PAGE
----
3ucleate boiling regime% bubbles form at various preferential sites on the heating surface and rise to the top.



$ransition boiling regime% part of the surface is covered by a vapor film.



4ilm boiling regime% the heater surface is completely covered by a continuous stable vapour film and heat transfer is by combined convection and radiation.



#. 5ow does film boiling differ from nucleate boiling? 

,n film boiling regime the heater surface is completely covered by a continuous stable vapour film and heat transfer is by combined convection and radiation.

,n nucleate boiling regime the heater surface is covered  by the liquid and heat transfer is through direct transfer from the surface to the liquid in motion at the surface.





$he boiling heat flu) in the stable film boiling regime can be higher or lower than that in nucleate boiling regime as can be seen in the boiling curve.

6. 2raw the boiling curve and identify the burnout point on the curve. ')plain how burnout is caused. Why is the burnout avoided in the design of boilers?

$he burnout point is the point C.



*urnout is caused by%



1.

$he heater surface being blan(eted by a continuous layer of vapour film at increased heat flu)es.

!.

9ise in temperature in heater surface temperature in order to maintain the same heat transfer rate across a lowconducting vapour film.

+ny attempt to increase the heat flu) beyond the ma)imum heat flu) will cause the operation point on the boiling curve to suddenly jump from point C to point '.



,n most cases the surface temperature that corresponds to point ' is beyond the melting point of heater materials.



$his causes burnout to occur.



$his should be avoided in the design of boilers to  prevent disastrous e)plosions from happening.



:. 2iscuss some methods of enhancing pool boiling heat transfer permanently.

;ool boiling can be enhanced permanently by% ,ncreasing the number of nucleation sites on the



heater surface. $his can be achieved by coating the surface with a very thin layer of a very porous material or by mechanically machining cavities on the surface. $his will help in the continuous formation of vapour. ,ntroducing microchannels at the bottom of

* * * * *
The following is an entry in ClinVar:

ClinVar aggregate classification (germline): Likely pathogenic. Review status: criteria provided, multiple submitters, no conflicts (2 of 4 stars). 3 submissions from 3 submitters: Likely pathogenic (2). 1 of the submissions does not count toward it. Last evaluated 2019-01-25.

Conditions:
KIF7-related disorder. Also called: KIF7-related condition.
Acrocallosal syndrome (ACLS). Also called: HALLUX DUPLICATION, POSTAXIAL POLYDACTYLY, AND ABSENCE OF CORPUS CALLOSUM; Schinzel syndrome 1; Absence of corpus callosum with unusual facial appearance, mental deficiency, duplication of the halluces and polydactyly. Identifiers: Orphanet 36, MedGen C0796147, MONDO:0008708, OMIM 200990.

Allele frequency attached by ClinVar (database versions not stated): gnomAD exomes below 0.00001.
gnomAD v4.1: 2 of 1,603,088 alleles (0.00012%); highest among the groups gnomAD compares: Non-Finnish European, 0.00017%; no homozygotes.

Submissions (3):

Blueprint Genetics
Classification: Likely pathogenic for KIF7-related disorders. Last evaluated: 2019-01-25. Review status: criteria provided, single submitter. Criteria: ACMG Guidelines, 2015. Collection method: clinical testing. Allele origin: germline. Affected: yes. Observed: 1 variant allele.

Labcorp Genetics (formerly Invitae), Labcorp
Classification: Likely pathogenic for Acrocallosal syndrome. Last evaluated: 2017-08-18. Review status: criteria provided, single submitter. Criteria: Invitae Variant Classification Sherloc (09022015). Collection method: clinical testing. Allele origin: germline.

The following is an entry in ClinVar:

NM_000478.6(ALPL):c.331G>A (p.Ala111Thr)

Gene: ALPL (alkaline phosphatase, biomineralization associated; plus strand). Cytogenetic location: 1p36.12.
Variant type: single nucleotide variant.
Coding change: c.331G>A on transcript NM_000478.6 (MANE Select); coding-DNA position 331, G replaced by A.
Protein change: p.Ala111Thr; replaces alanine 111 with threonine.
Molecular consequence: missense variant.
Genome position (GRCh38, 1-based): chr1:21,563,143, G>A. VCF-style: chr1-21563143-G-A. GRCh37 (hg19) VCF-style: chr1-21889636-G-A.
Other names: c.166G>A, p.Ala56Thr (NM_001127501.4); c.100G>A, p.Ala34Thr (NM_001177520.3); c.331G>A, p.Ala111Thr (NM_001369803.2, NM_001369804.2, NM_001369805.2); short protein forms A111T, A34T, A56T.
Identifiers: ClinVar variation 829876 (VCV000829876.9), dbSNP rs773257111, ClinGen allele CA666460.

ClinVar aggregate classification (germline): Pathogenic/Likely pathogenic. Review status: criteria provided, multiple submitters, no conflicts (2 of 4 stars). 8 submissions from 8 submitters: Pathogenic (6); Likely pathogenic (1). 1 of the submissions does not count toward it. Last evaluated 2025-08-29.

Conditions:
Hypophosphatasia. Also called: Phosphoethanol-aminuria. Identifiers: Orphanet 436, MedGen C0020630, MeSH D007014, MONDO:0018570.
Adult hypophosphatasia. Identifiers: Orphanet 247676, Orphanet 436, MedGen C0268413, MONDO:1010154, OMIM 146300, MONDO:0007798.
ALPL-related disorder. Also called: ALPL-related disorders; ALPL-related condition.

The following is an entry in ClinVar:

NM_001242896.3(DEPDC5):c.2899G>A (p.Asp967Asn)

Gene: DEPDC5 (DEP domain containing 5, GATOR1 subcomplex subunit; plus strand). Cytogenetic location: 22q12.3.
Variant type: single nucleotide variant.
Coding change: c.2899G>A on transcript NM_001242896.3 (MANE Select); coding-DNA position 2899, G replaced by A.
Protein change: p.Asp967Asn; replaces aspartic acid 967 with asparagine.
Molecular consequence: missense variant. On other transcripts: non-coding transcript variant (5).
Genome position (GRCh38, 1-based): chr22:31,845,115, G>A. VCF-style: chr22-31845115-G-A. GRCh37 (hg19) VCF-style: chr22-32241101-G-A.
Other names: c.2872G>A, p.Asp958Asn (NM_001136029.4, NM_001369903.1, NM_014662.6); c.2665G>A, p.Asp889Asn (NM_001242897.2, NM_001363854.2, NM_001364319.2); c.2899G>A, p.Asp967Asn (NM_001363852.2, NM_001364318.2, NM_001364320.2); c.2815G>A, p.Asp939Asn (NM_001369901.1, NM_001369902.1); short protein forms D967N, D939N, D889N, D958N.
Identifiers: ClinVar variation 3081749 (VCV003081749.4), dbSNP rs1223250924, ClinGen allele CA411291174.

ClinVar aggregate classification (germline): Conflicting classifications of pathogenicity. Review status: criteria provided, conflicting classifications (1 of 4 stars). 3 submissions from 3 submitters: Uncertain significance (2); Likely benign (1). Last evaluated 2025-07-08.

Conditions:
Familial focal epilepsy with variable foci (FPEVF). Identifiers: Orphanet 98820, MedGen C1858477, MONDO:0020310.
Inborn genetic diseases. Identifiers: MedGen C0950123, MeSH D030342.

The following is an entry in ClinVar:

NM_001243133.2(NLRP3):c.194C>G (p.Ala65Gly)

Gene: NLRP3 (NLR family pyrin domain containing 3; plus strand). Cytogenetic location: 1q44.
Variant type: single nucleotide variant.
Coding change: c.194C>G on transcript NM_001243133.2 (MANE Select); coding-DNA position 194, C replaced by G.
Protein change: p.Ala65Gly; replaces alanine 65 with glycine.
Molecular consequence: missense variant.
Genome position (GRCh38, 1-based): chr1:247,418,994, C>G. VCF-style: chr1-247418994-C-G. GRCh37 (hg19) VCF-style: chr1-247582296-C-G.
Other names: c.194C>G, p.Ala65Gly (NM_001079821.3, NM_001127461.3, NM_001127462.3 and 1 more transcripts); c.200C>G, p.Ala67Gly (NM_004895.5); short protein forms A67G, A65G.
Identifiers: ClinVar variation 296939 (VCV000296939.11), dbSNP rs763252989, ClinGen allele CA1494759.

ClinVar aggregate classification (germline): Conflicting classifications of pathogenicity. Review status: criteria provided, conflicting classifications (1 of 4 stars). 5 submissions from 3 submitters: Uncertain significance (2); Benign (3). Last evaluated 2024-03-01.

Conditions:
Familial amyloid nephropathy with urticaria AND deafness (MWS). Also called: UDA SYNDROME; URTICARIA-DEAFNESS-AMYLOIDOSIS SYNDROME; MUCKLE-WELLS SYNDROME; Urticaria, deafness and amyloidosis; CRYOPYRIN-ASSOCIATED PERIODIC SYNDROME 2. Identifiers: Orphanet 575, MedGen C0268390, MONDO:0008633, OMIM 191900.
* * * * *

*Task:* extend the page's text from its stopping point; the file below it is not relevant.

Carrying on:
surface to increase capillary flow. $hus increasing







,ntroducing microchannels at the bottom of surface to increase capillary flow. $hus increasing the heat transfer and critical heat flu). ose% to atmos>heric >ressre' Negligi+le losses 9rom heater to srron%ings'   The satration tem>eratre o9 ,ncropera

 Analysis: 

Accor%ing to the +oiling cr,e (gre"!'#= Incro>era)= ncleate +oiling occrs' 1rom Ta+le "!'"DIncro>era= 1or a mechanically >olishe% steel >an= the ,ale o9 is !'!"- an% corres>on%ing ,ale o9 n is "'!

$he 9ohsenow relation which gives nucleate boiling heat flu) per unit area is given by%  > @nowing that

 > A $herefore

b. The rate of evaporation 

oration

 Fgs

1". Water is boiled at sea level in a coffee ma&er e'uipped with a #(cm long .) cm diameter immersion(type electric heating element made of mechanically polished stainless steel. The coffee ma&er initially contains 1* of water at 1+o". ,nce boiling starts% it is observed that half of the water in the coffee ma&er evaporates in #$ min. -etermine i/ power rating of electric heating element% ii/surface temperature of heating element% iii/how long it will ta&e to raise the temperature of 1* of cold water from 1+ o" to the boiling temperature.

1".

=chematic diagram

 Assumptions made:

=teady state operating conditions e)ist.